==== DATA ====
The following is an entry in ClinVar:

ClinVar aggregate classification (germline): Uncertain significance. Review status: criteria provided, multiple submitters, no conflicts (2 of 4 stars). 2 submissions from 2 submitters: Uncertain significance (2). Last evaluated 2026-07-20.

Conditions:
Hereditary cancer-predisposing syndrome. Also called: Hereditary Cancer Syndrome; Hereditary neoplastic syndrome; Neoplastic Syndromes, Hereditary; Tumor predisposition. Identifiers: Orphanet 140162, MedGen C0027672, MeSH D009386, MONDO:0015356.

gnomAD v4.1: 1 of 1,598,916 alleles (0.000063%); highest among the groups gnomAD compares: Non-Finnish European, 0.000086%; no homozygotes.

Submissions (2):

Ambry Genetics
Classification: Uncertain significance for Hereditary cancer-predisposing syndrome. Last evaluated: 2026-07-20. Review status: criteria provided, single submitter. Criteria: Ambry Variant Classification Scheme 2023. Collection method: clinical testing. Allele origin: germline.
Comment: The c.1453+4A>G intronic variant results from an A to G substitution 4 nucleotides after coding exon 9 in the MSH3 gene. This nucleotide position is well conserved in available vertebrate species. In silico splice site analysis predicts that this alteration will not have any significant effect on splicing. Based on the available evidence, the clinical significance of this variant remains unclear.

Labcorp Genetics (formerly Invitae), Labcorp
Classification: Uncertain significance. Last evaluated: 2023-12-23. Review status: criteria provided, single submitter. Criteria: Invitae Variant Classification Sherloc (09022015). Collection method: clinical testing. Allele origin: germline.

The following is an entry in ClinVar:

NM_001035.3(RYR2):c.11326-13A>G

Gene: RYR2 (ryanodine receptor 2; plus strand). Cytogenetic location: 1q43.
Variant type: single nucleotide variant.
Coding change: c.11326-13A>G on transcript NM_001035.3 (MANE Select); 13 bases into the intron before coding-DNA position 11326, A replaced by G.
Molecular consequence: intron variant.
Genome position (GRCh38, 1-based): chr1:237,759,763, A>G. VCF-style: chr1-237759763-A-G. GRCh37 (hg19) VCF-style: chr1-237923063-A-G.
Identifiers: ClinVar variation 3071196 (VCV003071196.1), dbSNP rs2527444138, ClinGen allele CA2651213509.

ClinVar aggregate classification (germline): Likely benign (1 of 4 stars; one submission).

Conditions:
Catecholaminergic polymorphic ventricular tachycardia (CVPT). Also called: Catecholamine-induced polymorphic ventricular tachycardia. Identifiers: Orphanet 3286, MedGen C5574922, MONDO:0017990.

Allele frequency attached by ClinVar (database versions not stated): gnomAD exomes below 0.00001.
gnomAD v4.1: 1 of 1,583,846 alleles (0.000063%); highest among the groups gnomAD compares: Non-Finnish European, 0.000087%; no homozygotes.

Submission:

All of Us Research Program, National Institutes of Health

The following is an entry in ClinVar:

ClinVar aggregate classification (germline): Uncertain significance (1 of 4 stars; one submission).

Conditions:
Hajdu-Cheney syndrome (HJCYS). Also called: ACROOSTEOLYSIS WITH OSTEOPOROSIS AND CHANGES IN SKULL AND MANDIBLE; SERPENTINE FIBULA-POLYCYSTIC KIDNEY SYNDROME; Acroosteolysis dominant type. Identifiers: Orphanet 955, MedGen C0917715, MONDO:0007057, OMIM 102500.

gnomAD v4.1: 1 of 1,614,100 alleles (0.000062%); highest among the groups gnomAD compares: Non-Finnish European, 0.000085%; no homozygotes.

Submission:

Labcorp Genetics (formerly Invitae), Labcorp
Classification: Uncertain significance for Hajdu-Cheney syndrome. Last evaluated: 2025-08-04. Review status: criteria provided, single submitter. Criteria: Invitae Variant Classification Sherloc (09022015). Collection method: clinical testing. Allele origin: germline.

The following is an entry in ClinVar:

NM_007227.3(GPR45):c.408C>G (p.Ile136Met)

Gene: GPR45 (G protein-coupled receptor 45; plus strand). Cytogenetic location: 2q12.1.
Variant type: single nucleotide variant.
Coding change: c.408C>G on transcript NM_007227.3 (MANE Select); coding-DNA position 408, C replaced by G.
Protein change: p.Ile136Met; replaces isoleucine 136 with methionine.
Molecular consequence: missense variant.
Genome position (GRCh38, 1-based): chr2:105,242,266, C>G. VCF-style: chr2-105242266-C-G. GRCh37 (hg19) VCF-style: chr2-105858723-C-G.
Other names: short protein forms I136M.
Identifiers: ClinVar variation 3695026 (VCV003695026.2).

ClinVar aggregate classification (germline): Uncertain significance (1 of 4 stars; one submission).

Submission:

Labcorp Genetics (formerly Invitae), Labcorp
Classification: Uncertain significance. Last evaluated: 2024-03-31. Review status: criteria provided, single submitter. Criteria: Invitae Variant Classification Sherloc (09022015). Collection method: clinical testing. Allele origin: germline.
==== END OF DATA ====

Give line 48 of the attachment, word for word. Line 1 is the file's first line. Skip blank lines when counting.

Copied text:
Classification: Uncertain significance. Last evaluated: 2024-03-31. Review status: criteria provided, single submitter. Criteria: Invitae Variant Classification Sherloc (09022015). Collection method: clinical testing. Allele origin: germline.